TCU’s weekly mediation group will return to campus to teach participants various methods and techniques to relax and experience inward examination.
The five-session group, which starts this Thursday, consists of weekly hour and 15 minute meetings on Thursdays.
Matthew Johnson, a licensed professional counselor and sports psychologist, will introduce students to several new forms of meditation each week, and how they are most effective.
Johnson said he aims to help students overcome stress and anxiety, as well as learn more about the connection between body and mind.
“When you’re truly present in the moment, you can’t have stress and anxiety,” said Johnson.
Of the forms of mediation taught, accounting graduate student Ben Ji said the “breathing and labeling” method as his favorite. This form consists of focusing on the inhale and exhale process while identifying which emotions are behind each thought.
The aim of the group is to practice mindfulness. At the beginning of each meeting, the students discuss how their practice of previous methods has gone throughout the week.
“When we’re just focused on the present, our stress, anxiety and worries go down,” said Johnson.
While students join the group for different reasons, TCU alumnus and local musician Caleb Stanislaw looked to the group as a way to cope with addiction recovery.
After quitting smoking cigarettes after 16 years, Stanislaw experienced extreme anxiety. He opted to try meditation rather than pharmaceutical anti-anxiety medicine.
“I always prided myself on not needing medicine,” said Stanislaw.
However, Ji said he joined the group for different reasons.
“I think I was an outlier with going to the group. My motivation primarily was I wanted to be more in tune with myself,” said Ji.
Johnson got the idea to start the group from a group of psychologists at Duke University, who researched the effectiveness of meditation for several years and published a book on their results. These results included lower levels of stress and anxiety, and a higher sense of compassion compared to the control group.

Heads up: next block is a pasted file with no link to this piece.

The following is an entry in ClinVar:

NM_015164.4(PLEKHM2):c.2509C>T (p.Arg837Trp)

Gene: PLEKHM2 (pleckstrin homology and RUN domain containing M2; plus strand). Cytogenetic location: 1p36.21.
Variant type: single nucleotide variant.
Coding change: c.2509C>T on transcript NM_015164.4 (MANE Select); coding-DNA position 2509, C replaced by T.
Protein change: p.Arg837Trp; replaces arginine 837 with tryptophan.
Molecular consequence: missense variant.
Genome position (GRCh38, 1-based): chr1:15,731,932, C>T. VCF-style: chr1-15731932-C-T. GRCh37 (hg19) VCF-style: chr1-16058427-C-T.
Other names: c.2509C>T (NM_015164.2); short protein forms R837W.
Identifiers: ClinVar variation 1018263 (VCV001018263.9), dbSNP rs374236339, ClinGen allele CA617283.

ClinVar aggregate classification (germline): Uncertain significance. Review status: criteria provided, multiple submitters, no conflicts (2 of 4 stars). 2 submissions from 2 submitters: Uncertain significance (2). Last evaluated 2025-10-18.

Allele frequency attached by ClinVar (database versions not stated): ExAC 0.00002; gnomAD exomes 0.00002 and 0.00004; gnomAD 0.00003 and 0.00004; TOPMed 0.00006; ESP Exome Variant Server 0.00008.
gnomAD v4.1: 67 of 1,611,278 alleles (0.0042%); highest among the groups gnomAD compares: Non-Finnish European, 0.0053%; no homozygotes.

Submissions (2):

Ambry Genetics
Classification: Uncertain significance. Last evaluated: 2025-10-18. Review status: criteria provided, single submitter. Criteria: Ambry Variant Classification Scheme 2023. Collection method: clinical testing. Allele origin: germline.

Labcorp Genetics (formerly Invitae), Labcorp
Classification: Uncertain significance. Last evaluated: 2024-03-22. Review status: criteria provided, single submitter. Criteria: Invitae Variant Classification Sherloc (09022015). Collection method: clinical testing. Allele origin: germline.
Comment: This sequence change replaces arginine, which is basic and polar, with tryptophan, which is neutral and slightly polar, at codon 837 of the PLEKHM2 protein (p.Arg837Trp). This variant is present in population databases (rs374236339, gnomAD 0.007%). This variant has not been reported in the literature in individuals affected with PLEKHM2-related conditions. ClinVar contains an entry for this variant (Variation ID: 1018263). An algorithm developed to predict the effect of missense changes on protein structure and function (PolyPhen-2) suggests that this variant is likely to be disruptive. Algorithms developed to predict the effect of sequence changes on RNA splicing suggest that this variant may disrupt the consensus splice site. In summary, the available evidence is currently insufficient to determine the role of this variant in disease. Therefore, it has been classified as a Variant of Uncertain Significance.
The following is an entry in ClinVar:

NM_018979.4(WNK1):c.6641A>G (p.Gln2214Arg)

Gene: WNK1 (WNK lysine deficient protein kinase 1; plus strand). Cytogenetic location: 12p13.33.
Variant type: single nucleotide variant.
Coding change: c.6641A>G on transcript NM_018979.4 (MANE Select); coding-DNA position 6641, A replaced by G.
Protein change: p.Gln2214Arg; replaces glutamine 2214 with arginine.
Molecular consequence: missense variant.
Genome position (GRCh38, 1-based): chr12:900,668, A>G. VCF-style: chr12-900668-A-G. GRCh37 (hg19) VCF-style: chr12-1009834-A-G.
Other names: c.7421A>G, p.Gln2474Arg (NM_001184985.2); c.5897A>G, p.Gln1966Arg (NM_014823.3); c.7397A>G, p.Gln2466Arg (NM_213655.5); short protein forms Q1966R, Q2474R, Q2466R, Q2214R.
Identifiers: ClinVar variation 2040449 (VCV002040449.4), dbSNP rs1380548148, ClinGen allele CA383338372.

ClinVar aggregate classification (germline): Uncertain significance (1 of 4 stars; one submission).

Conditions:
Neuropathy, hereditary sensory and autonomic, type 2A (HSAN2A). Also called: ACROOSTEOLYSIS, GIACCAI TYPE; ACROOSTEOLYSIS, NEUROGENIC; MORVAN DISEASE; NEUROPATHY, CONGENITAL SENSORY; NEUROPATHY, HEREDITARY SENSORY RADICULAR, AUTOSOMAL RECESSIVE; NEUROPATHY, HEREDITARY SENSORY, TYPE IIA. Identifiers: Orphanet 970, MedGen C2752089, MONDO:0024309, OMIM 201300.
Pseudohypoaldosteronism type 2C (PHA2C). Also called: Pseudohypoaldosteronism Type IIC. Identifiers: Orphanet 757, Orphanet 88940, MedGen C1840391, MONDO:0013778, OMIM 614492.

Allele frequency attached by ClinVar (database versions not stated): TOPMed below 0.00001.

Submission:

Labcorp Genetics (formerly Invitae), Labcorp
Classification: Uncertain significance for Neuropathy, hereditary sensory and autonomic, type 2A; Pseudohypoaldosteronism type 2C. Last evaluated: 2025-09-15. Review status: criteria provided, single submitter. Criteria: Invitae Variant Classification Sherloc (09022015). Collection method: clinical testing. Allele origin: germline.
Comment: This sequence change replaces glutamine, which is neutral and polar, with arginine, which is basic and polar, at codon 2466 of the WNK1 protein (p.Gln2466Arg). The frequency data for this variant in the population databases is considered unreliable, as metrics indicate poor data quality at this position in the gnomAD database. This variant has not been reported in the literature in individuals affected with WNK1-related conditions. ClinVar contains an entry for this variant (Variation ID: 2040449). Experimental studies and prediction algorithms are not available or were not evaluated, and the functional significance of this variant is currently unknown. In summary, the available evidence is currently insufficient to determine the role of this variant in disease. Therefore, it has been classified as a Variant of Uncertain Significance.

Johnson brought the program to TCU two years ago. He conducts two sessions per semester, one in the first five weeks and the second in the latter five weeks.
While he caps the number of participants at ten, he has an average of six students that partake for the entire session. Each student participates in an interview with Johnson prior to the beginning of the session.
In addition to teaching his six-year-old daughter to meditate, Stanislaw said he tries to use the techniques he’s learned for 30 seconds to a minute at a time throughout the day.
“Two breaths can be the difference between freaking out, or dealing,” he said.
Ji also plans to continue a mediation routine, with meditation breaks twice a day. He finds that mediation serves to “reenergize and serves as a reminder to live in the moment and appreciate things.”
Johnson believes the group has been successful because it gives students the option to “learn and practice with other, connect with peers and get support.”
Both Ji and Stanislaw said they enjoyed their time in Johnson’s sessions, however they wish it could be more accessible to a greater number of students.
Stanislaw resents the ‘weird’ stigma he often sees attached to meditation.
“I see this as something that would be really beneficial and it’s a pity that more people don’t realize that,” said Ji.